Ana Maria Martinez is a quintessential modern diva, juggling opera and concert dates along with her busy family life. Agile enough to do back flips in a recent Glyndebourne Rusalka, she's acclaimed for her rich, radiant, gleaming soprano and keen acting, which she has displayed at the world's top opera houses since the mid-90s. She has also served as a contributing editor at Classical Singer Magazine, offering advice to young artists about navigating "the life."
Ten years ago this month, Martinez made her debut at Washington National Opera as Liu in Turandot. This week she returns to sing another Puccini heroine, Madama Butterfly, the love-struck geisha in 1904 Nagasaki who is seduced, then abandoned, by the U.S. naval lieutenant she marries. Martinez admits that playing Cio-Cio San is a challenge.
"A couple of things make the opera hard," she explains when we chat backstage at the Kennedy Center where she will open on March 1. "We enter a time and space where the culture dictates how a Japanese woman can behave: what she can and cannot say; what she can and cannot do; and how she can and cannot live. Then you add to the mix this composer with the most romantic, expressive music, trying to interpret a culture in which there are two default positions in which a girl can hold her hands. And it's such a contradiction. There is Cio-Cio San's repression contrasted with the amazing sweep of Puccini. This is one of the reasons that, before I first sang the role last fall at Houston Grand Opera, I used to cry in every coaching session with the wonderful Bethany Self [their associate conductor]--and thank God I was working with her because I felt safe within her studio."
As we talk in her dressing room, I notice Martinez is not wearing makeup, and with her long black hair, dark eyes, and lithe figure, it's obvious this stunning singer will make a believable teenager on stage. "I need to do Cio-Cio San justice," she adds. "Butterfly waits for [Pinkerton]. She is so convinced he is the love of her life. But at that time, a military man from Ohio could not bring home a Japanese wife, so how many women in her culture did commit suicide from the shame of being abandoned?"
Our meeting follows an afternoon rehearsal, and soon the soprano must dash across town to pick up her young son who's attending a Montessori program. It's a hectic schedule--and she wouldn't have it any other way. "I'm pleased to see that a lot of singers are taking the courageous route of becoming moms. I would say that if anyone has questions about it, you can have it all." She laughs. "Right now my son is here with me and then my husband [tenor Chad Shelton] will pick him up before the end of the run so he can resume school."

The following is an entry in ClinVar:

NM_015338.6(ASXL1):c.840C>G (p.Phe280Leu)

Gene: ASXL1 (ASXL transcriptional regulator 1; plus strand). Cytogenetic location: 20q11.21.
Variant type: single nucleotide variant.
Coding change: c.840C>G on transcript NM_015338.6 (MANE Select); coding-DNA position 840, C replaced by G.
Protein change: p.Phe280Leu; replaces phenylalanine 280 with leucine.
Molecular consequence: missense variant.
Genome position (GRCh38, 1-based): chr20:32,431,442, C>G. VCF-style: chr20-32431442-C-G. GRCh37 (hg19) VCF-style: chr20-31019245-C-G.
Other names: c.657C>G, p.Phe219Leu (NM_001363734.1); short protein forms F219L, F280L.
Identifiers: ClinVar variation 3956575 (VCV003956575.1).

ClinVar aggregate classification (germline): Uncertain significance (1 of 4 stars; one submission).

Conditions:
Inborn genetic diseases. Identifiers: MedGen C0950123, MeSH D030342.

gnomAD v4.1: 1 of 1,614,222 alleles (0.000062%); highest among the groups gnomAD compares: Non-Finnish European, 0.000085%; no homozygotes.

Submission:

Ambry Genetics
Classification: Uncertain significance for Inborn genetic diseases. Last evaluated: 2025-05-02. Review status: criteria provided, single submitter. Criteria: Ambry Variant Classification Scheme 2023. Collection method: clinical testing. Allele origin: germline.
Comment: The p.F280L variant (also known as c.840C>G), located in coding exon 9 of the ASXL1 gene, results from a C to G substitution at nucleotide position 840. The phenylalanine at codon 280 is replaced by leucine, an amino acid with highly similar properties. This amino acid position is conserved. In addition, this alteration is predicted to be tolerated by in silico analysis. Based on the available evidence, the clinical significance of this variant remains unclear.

Martinez and her family live in Houston, a city that has loomed large in her success. She apprenticed at the Houston Grand Opera Studio during 1994-95 and that season made her main stage debut as Micaela in Carmen. She has returned to play Liu, Mimì (La bohème), Juliet (Roméo and Juliette), Adina (The Elixir of Love), and Butterfly. Martinez was never pegged as a soubrette, allowing her to demonstrate great versatility as the Countess in Mozart's Figaro at Bayerische Staatsoper in Munich, Fiordiligi in Cosi Fan Tutte at the Ravinia Festival in Chicago, Donna Elvira in Don Giovanni at the Royal Opera House in London, and Marguerite in Gounod's Faust at Lyric Opera of Chicago--just a few recent engagements.
The soprano's upcoming schedule includes Mimi at Sante Fe Opera this July, Rosina in The Barber of Seville in Houston this October, and Amelia in Simon Boccanegra at Los Angeles Opera next February, the first time she will sing an opera opposite Placido Domingo, though they frequently give concerts together. And in the future, at a company to be announced, she will also play opera's most notorious femme fatale, Carmen, a role she's dying to do.